Researchers at Clemson University have developed a combination baffler and water control device called the "Clemson Beaver Pond Leveller" (Figure 3). It has proven effective in many situations where damage has occurred and gives landowners a good alternative to removing local populations. The pond leveller has a definite advantage over other drain systems: instead of having to remove it to allow water levels to rise once again, the water flow can be turned on and off simply by changing the position of the outflow pipe. The leveller can be used not only to control beaver pond levels, but to also to restore water flow to culverts. Although the leveller costs more to build than most of the other control systems, it requires less maintenance. Also, it provides landowners the added option of managing beaver ponds as greentree reservoirs for waterfowl, which can mean additional annual revenues from hunting leases.

Figure 3
Figure 3. The Clemson Beaver Pond Leveller. The pond level is regulated by turning the swiveling elbow at the outlet. Here, the elbow is turned so that the outlet is pointed up, causing the pool level to rise above the baffle.

Protecting Drains in Reservoirs and Farm Ponds

Because beavers often use mud and sticks to block water flowing into reservoir and pond drains, protecting water- control structures (drop tubes, risers, standpipes, or whistler tubes) can pose quite a problem. Some measure of control can usually be gained by installing risers so that they open upstream instead of toward the dam and by placing riser structures far from the face of the dam to utilize as deep water as possible. Over time, however, even structures in 6 or more feet of water may become blocked because of the mounding of debris on the pond bottom, and efforts should be made to survey the site regularly so that beaver debris can be removed. Large risers can be protected from clogging by installing mesh bars (at least 5 inches square) to exclude beavers from entering the trash guard box (Figure 4). Because the sound of running water stimulates beavers to work, the use of a downturned "snorkel" (Figure 5) to minimize the sound will increase the effectiveness of most riser protection measures.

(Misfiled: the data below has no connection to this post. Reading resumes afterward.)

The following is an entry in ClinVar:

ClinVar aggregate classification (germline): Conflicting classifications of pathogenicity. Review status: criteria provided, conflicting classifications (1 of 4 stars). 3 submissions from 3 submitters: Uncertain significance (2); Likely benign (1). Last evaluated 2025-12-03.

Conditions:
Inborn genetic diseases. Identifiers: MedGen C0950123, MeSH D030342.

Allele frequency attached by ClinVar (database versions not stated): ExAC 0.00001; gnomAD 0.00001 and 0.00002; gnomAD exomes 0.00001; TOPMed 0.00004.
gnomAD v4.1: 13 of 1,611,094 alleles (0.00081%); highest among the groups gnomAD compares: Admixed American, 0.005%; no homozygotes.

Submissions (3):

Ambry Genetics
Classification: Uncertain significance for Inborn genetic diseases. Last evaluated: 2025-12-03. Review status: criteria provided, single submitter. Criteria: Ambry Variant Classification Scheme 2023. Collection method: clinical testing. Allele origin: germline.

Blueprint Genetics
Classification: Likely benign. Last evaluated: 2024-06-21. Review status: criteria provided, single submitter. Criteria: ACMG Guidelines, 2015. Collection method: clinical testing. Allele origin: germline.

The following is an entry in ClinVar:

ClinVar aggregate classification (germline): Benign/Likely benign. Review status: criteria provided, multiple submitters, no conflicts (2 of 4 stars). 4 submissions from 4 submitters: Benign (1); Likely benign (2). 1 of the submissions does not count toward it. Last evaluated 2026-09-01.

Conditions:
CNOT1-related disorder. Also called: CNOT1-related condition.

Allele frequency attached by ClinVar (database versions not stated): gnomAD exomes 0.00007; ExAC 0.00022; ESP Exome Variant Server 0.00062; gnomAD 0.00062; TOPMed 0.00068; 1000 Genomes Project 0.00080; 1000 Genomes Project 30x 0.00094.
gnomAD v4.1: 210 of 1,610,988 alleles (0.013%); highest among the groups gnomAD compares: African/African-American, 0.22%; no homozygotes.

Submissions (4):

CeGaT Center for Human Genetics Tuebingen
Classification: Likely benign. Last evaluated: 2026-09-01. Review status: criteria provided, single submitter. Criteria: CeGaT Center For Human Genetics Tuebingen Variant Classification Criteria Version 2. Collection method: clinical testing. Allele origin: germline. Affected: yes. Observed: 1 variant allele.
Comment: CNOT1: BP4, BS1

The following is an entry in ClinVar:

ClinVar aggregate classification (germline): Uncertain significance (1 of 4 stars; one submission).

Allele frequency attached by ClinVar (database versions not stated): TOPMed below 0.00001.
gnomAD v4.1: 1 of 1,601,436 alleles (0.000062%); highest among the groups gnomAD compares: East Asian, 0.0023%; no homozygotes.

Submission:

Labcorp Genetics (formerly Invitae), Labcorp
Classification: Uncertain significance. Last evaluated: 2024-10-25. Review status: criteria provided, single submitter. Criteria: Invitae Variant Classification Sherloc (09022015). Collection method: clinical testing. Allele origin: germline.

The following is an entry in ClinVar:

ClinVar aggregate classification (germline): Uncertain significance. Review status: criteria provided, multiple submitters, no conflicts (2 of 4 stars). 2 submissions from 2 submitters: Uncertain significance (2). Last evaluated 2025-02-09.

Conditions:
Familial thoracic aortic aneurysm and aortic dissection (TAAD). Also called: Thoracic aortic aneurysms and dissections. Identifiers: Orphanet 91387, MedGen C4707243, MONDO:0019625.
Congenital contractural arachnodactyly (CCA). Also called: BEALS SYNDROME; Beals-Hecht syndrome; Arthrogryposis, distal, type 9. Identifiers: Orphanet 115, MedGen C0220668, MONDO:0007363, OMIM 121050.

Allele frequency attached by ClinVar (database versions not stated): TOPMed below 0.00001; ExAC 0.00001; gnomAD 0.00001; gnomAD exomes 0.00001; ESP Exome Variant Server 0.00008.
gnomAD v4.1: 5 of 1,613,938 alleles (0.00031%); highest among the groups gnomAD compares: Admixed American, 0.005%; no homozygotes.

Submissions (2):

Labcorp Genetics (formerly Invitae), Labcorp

Figure 4
Figure 4. Mesh bars installed to protect the riser from clogging.

Figure 5
Figure 5. The use of a downturned snorkel minimizes the sound of running water.

Frequent examination and maintenance of fences, bafflers, and other drainage devices is important. Debris should be removed from clogged structures regularly, and signs of beaver activity should be noted. Watch for the presence of freshly peeled sticks in shallow areas, standing or unusually sluggish water, and new flooding at any time of the year as signs of possible beaver activity.

Controlling Local Populations

On some man-made impoundment's where beaver exclusion devices are repeatedly plugged and where flood control requirements have been compromised to the point that human safety is in question, eliminating the local beaver population using the proper shooting or trapping techniques should be considered. In addition to safety concerns, loss of property value may justify control of local beaver populations. Remember, however, that the removal of the beavers also means gradual loss of the wide range of ecological benefits that they provide. As noted in the following sections, beaver populations are much harder to control near major rivers and streams than in small watersheds.

Shooting

Shooting can be a time- consuming and highly inefficient method of controlling beavers. Several nights or even weeks are required to remove a beaver colony completely. In some situations, however, particularly those where the entire colony need not be removed, some degree of control can be achieved through shooting. Shooting is also useful in conjunction with trapping. In instances where total removal is desired, shooting can be used to take the final few beavers.

Beavers are nocturnal. Therefore, shooting works best just before and just after sunset. Shooting beavers during these hours usually requires a powerful, portable light and much patience.

Shooting is easier and more effective when two people work as a team. One person holds the light and the other does the shooting. The team should take up a position overlooking likely travel routes or in areas identified by fresh cuttings, slides, and tracks. By remaining quiet and periodically scanning the area with the light, the pair can locate and kill the beavers with a shot to the head or spine. Beavers can also be shot when they come to repair dams that have been removed or otherwise damaged, particularly during times of low water.